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The multilayer PCB is the most critical component of an electronics assembly. If it fails, your system fails! The PCB is so fundamental that we often forget that it is a component, and like all components, must be chosen based on specifications to achieve the best possible performance of the product.
Stackup planning involves careful selection of materials and transmission line parameters to avoid impedance discontinuities, signal coupling, unintentional return paths, high AC impedance and excessive electromagnetic emissions. Materials used for the fabrication of multilayer PCBs absorb high frequencies and reduce edge rates thus putting the materials selection process under tighter scrutiny. Ensuring that your board’s stackup and impedances are correctly configured is a good basis for stable product performance.
In the late 1980s, my colleagues and I were designing relatively high-speed broadband communications products (Figure 1). We knew that the impedance of the digital transmission lines had to be between 50–60 ohms but had no way of determining the exact value. Then, in April 1990, the IPC-D-317 standard was released. This was the first guideline for Electronic Packaging Utilizing High-Speed Techniques that incorporated transmission line equations. Problem solved?
However, punching the numbers of the lengthy equations into my scientific calculator seemed to always result in different values. As frustrating as this was, I tolerated it for years until finally in 1995 I had the idea to simplify the process by creating an online multilayer impedance calculator that everyone could use. This tool was based on the IPC-D-317 standard (now IPC-2251) closed-loop equations which are, in reality, just approximations—but it was the “best guess” for its time. Field solvers first appeared about five years later but were too expensive for the average punter.
Free online tools are great but to realize some return, in 2010 I imported the equations to a Windows application, coined the term “stackup planner” and started to build on its functionality. Later, a 2D Boundary Element Method (BEM) Field Solver was integrated into the iCD Stackup Planner to achieve industry-leading accuracy. iCD then continued to develop applications with high-speed design features specifically for PCB designers. These included the iCD PDN Planner, iCD Coplanar Waveguide Planner and the more recent iCD Materials Planner software.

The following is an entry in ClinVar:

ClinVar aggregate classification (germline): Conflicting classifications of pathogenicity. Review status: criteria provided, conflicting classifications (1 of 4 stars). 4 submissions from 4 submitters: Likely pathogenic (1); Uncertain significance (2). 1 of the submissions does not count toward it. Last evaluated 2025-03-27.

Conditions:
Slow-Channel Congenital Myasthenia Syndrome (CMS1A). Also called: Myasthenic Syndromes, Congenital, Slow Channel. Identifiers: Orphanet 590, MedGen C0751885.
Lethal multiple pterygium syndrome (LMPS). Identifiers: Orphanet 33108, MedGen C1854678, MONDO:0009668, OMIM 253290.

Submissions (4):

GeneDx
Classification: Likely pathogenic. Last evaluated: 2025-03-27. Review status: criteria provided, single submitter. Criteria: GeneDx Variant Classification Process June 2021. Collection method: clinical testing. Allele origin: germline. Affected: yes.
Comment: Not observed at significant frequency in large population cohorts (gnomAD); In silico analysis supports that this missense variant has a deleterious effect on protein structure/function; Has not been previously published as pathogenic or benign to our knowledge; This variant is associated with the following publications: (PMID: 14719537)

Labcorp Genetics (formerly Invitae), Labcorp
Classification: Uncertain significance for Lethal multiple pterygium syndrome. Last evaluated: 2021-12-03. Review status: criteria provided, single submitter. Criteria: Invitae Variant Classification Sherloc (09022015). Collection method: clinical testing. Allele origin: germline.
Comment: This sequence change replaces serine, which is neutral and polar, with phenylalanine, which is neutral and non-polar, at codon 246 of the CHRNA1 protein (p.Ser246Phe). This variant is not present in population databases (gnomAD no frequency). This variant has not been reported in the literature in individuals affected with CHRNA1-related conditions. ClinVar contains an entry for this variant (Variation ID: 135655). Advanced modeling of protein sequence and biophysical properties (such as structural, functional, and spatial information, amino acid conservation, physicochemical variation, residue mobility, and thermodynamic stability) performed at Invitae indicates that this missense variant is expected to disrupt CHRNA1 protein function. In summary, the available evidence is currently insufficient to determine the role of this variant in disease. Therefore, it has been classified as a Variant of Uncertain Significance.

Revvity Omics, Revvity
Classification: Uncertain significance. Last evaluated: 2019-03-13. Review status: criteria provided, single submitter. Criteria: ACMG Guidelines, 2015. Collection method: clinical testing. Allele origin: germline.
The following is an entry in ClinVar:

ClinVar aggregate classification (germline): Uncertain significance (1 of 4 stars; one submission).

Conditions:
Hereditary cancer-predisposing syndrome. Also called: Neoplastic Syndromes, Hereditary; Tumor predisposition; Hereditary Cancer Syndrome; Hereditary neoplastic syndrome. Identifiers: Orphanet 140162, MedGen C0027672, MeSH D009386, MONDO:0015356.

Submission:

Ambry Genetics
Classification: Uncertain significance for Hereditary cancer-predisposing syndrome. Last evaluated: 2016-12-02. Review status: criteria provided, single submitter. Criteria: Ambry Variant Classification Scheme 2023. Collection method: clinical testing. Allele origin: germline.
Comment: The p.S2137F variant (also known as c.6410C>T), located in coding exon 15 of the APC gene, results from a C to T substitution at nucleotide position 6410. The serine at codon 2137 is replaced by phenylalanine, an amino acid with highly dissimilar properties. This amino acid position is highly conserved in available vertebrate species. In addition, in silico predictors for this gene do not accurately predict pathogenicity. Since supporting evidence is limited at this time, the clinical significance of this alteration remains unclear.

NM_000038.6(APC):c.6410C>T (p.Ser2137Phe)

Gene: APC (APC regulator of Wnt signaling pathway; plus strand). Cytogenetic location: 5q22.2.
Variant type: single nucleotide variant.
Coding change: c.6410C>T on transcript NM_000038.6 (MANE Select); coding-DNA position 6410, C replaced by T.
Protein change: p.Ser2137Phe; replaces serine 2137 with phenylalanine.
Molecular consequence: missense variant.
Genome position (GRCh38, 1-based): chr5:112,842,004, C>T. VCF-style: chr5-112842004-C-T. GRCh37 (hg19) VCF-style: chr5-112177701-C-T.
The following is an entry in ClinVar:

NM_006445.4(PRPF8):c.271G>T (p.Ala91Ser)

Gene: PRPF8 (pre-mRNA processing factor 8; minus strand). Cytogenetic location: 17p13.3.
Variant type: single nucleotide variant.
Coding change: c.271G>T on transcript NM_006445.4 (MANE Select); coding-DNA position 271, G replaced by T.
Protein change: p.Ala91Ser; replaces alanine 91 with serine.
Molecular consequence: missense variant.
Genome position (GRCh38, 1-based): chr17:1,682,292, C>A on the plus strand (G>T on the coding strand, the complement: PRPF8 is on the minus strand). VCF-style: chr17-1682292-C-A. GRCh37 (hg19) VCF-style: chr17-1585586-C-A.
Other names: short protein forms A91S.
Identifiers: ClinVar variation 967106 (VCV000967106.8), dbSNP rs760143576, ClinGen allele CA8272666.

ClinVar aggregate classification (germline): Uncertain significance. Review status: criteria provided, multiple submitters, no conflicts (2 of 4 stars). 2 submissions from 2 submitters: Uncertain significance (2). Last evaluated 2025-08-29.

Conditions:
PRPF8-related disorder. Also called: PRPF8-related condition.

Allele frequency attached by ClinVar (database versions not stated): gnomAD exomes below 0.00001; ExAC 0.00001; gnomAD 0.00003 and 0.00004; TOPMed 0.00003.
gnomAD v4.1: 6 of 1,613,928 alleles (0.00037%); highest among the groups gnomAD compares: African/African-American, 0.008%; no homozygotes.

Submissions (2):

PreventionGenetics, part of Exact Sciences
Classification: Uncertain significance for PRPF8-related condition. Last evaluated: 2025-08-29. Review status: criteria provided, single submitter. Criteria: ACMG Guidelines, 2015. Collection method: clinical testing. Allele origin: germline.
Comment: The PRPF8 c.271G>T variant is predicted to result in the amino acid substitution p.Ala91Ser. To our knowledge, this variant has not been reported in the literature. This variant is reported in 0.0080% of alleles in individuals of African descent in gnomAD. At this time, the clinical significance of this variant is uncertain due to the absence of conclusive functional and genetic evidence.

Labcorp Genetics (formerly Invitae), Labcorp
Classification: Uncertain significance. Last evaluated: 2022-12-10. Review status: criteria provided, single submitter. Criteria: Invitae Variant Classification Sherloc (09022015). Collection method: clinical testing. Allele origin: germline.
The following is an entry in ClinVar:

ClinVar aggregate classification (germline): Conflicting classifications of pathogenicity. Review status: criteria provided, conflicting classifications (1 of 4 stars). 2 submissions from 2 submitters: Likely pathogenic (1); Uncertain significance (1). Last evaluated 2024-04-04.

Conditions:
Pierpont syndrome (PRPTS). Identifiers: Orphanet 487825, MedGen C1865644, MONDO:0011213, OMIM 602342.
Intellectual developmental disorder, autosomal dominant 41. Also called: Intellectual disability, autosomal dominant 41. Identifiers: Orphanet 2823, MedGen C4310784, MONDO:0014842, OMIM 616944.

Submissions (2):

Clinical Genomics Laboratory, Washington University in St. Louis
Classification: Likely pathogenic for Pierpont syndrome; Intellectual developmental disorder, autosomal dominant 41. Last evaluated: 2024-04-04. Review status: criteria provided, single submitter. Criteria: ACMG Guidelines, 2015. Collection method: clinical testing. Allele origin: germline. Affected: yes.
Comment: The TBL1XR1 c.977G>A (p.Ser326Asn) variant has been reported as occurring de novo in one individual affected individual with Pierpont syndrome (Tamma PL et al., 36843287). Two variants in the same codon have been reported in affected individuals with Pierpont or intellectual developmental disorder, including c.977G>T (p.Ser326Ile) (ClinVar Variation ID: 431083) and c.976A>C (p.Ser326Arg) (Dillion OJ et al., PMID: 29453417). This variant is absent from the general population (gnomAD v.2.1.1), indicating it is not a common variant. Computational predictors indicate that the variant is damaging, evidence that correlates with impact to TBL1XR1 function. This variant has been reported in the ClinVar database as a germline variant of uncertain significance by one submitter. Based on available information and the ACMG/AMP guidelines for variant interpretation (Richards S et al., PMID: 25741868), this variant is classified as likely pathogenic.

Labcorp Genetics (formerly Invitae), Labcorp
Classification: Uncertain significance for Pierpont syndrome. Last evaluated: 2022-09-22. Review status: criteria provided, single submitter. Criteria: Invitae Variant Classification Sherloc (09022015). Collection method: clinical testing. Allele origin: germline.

Over the years, I have also written many stackup planning and material selection application notes and columns. Rather than repeat all the valuable points, made in these articles, I will list them below:
- Arguably the most downloaded (and most plagiarized) is Multilayer PCB Stackups. You can find this article in numerous sites on the internet but sadly not attributed to me. It covers stackup planning basics and looks at the most common multilayer configurations (4-16 layers) and their associated pros and cons.
- The Perfect Stackup: This application note discusses how to plan a multilayer PCB stackup to obtain the ideal stackup for high-speed design. Stackup Planning Parts 5 and 6 elaborate on this.
- Stackup Planning and the Fabrication Process: Before starting a PCB design, we need to plan the PCB stackup for optimized performance, ensure that the selected substrate materials are available and clearly document the stackup so that it can be fabricated to engineering specifications.
- Stackup Planning Part 1: The PCB substrate must be selected based on specifications to achieve the best possible performance of the product.
- Stackup Planning Part 2: Comprises definitions of basic stackups starting with four and six layers. Of course, this methodology can be used for higher layer count boards—36, 72 layers and beyond.
- Stackup Planning Part 3: Looks at higher layer-count stackups. As the layer count increases, these rules become easier to implement but decisions regarding return current paths become more challenging.
- Stackup Planning Part 4: Ten plus layers require very thin dielectrics to reduce the total board thickness. This naturally provides tight coupling between the adjacent signal and plane layers reducing crosstalk and electromagnetic emissions.
- Stackup Planning Part 5: To achieve the next level in stackup design, one needs to not only consider the placement of signal and plane layers in the stackup, but to visualize the electromagnetic fields that propagate the signals through the substrate.
- Stackup Planning Part 6: Impedance variables. Interconnect Impedance is a trade-off between the variables—trace width, trace (copper) thickness, dielectric thickness and dielectric constant. Then, if you also need to include differential impedance, the trace clearance comes into play. For minimum crosstalk, coupling also must be considered.
- Material Selection for Digital Design: What types of materials are commonly used for digital design and how to select an adequate material to minimize costs.
- Material Selection for SERDES Design: Many challenges face the designer working with new technologies. For SERDES—high-speed serial links—loss, in the transmission lines, is a major cause of signal integrity issues. Loss can be mitigated by the correct selection of materials.
- It's a Material World: Precise material selection is crucial to the performance of the today’s multi-gigabit designs.